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Pentagon, Hall of Heros Speech

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St Paul's Opening Address
Gary Schofield - The Unveiling of the New Pentagon Full Honors Ceremony Painting

Secretary Perry and distinguished quests, it is a great honor for me to be here today.

Because there was so much work in this painting, I had plenty of time to consider what I was really painting, and I realized I was also painting centuries of military traditions and ideals. Thousand of years ago, troops would form for battle in these lines. The king, or leader would be there with his personal banner, held by his flag bearer, later ensign, (later still ensign would become a naval rank) and most of his forces would have a shield in their left hand and a weapon in their right. Which meant that, as King, you really had to trust the person you placed on your right because the right side was your vulnerable side, your unshielded side. From this idea the right has become the place of honor, and that is why you see in the painting the United States’ Stars and Strips to the right of all the other flags in the Color Guard, because it is occupying the position of Honor.

A few Centuries pass and we find, in the Roman period, that these formations, or cohorts are becoming much more structured. You could always tell where you should be by your set distance from the standard, so in the chaos and confusion of battle you could always rally to that standard.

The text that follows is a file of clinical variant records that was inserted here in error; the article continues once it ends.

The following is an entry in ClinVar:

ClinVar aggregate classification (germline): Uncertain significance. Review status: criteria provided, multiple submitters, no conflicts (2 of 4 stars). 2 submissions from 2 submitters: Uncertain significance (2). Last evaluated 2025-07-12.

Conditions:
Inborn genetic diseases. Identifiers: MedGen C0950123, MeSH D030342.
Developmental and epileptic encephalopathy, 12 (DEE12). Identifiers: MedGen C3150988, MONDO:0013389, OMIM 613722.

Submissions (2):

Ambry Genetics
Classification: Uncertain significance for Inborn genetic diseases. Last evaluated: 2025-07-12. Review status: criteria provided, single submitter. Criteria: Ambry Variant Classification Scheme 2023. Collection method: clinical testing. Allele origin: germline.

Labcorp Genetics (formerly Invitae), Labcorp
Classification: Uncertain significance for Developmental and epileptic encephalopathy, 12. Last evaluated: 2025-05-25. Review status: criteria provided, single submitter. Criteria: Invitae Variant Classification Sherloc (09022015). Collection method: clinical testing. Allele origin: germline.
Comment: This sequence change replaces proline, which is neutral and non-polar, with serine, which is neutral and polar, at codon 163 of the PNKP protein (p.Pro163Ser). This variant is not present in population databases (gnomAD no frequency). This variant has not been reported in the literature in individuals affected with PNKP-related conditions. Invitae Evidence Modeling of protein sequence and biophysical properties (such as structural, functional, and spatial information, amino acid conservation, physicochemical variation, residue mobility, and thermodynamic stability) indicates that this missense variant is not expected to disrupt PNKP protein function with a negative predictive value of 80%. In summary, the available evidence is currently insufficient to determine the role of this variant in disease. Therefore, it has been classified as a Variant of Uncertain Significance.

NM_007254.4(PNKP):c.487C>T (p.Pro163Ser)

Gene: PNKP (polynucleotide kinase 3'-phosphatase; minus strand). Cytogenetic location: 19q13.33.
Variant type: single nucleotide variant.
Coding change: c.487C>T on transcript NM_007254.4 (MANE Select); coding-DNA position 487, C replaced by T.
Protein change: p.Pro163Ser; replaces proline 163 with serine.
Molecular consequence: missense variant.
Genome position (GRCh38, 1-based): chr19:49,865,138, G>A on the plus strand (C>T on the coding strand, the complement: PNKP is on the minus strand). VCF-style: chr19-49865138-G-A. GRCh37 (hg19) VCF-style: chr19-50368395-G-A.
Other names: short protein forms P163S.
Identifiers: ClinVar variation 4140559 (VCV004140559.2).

Behind the cohorts were the last line of defense for the Roman army, the Triarii, the spear bearers, and, in a 2,000 year parallel, taking the same position in the Ceremony are the Flag Bearers of the United States States and Territories. There are 56 flags. (I am sure of this because I painted every curl and flutter of them.)

In front of the Cohorts, in Roman times, were the Velites and these were like very well trained skirmishers. Taking their position today, we see in the painting the Commanders of each of the Honor Guards. They are, (looking towards Washington): the Army, the Marines, the Navy, the Air Force, and the Coast Guard.

By the end of the feudal period, the King was becoming so powerful that he could maintain his own standing army. This, together with the flourishing of commerce, meant that Nobles and Landed Gentry could raise forces for the King and present him with a bill for their maintenance. Of course one of the first things the King is going to say when he receives his bill for 1,000 troops is...“I have a bill here for 1,000 bowmen. I would like to see them!” The king did not want to see 750 or 860 he wanted to see his 1,000 bowmen, and so the Military Parade became established as a form of accountability.

All great leaders, including our current Secretary of Defense, are always looking for innovative tactics, strategies and formations. Frederick the Great had a sergeant (which incidentally is a very old rank) placed behind each regiment. Each sergeant would have a halberd, which was a long pike with an ax on the end and, as the front lines engaged, the sergeants would link halberds to stop the back lines of troops from running away! You can still see the sergeants in that position in the ceremony today although, of course, their function has changed.